Changes to Brazilian oil and gas industry regulations: better now than never


Financier Worldwide Magazine

April 2016 Issue

April 2016 Issue

Brazil is facing one of the most difficult economic periods of the last few years, with the return of inflation, currency devaluation, an increase of public deficit and the downgrading of the country’s credit ratings by the S&P, Fitch and Moody’s contributing to the economic gloom.

Without going into details on the reasons why Brazil has reached such an exasperating situation after the considerable growth recorded by the end of the 90s, the Brazilian government is seeking means of aiding the country’s economic recovery.

In order to attract investments, the Brazilian authorities have been discussing necessary changes in the regulatory framework and restrictive policies for different sectors, including the oil and natural gas industry.

Back in 2010, the Brazilian government enacted Federal Law No. 12,351 which granted the Brazilian state controlled oil company Petróleo Brasileiro S.A. (Petrobras) a number of responsibilities and privileges with regard to the exploration and production of oil and natural gas in the Brazilian pre-salt layer. As announced at that time, the discoveries made in the pre-salt layer could make Brazil one of the main players in the global oil & gas industry.

In view on the above, Law No. 12,351 provides that Petrobras would be responsible for conducting and executing, directly or indirectly, all exploration, evaluation, development, production and deactivation of exploration and production facilities in fields within the pre-salt layer and other strategic areas defined by the Brazilian government. In order to accomplish such a task, Petrobras would be appointed the sole operator in any pre-salt layer and strategic areas with at least 30 percent interest participation.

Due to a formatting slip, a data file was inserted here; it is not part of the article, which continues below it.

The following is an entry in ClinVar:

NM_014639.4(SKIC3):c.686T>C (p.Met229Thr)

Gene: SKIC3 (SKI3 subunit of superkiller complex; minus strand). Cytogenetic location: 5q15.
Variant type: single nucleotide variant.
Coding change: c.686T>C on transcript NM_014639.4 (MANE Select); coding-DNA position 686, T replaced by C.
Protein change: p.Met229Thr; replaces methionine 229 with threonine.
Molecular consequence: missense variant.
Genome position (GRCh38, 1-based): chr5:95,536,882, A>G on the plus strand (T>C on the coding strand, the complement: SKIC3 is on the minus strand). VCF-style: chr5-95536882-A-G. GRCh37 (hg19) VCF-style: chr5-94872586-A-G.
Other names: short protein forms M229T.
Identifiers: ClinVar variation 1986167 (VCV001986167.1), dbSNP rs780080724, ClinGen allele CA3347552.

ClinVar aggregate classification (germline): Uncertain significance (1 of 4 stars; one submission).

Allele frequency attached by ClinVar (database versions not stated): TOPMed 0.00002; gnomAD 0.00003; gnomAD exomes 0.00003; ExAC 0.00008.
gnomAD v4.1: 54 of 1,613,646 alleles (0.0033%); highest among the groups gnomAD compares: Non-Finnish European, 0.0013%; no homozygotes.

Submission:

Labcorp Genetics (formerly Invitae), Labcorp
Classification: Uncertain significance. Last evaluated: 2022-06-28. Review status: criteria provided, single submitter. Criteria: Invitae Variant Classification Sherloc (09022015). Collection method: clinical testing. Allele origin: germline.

However, amid a scenario of Petrobras’ growing indebtedness, corruption scandals and consequent reduction on its investment capacity, discussions emerged regarding the viability of maintaining Petrobras as the sole operator of all fields located in the pre-salt and strategic areas.

Therefore, to avoid the stagnation of the pre-salt layer exploration and development, Congress, with the support of the government, decided to propose Bill of Law No. 131/2015, which aims to extinguish the mandatory legal requirements allowing Petrobras to act as the sole operator.

On 24 February 2016, Senate approved Bill of Law No. 131/2015 stating that the National Council of Energy Policy should grant Petrobras the pre-emptive right to act as operator in the pre-salt fields and Petrobras would have the possibility to exercise or not such right for each offered block within 30 days. If Petrobras does not exercise this right, any other Brazilian or international oil company would be able to act as operator in the pre-salt layer. The Bill is now pending approval in the lower house of Congress and there is a strong chance it will be approved soon.

The preliminary approval of the Bill by the Senate was heralded by many within the Brazilian oil industry as an important step to attracting the return of investments by oil companies, especially foreign oil companies, to Brazil.

Another important step taken on the road to recovery was the recent approval of changes in the local content requirement for the oil industry. The local content requirement is one of the most difficult contractual commitments faced by Brazilian oil companies with regard to the national oil regulatory agency.

Due to the lack of technology, poor infrastructure and high costs, oil companies operating in Brazil have a hard time achieving their contractual commitments regarding acquiring services and equipment in the domestic market. Consequently, oil companies are subject from time-to-time to high fines imposed by the agency.